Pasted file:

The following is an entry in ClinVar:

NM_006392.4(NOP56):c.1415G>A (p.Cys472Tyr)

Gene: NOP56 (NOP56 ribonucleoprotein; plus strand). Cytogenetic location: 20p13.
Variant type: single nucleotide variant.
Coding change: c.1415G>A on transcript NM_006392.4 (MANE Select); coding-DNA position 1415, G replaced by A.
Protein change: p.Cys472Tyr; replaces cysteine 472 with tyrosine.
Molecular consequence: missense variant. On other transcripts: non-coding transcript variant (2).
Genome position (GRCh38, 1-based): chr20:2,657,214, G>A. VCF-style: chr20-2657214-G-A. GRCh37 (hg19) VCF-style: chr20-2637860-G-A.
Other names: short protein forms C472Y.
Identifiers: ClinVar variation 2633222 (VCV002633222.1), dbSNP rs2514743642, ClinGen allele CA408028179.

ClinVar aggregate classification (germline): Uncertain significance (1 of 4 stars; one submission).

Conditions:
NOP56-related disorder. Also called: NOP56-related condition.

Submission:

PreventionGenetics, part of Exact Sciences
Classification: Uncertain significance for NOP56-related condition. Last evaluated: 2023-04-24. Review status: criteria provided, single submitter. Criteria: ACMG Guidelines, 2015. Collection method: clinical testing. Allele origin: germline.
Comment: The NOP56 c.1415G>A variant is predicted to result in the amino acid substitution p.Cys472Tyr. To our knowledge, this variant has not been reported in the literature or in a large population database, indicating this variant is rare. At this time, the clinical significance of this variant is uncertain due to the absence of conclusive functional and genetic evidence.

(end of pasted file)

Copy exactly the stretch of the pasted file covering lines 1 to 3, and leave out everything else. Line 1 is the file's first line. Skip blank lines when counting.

The following is an entry in ClinVar:

NM_006392.4(NOP56):c.1415G>A (p.Cys472Tyr)

Gene: NOP56 (NOP56 ribonucleoprotein; plus strand). Cytogenetic location: 20p13.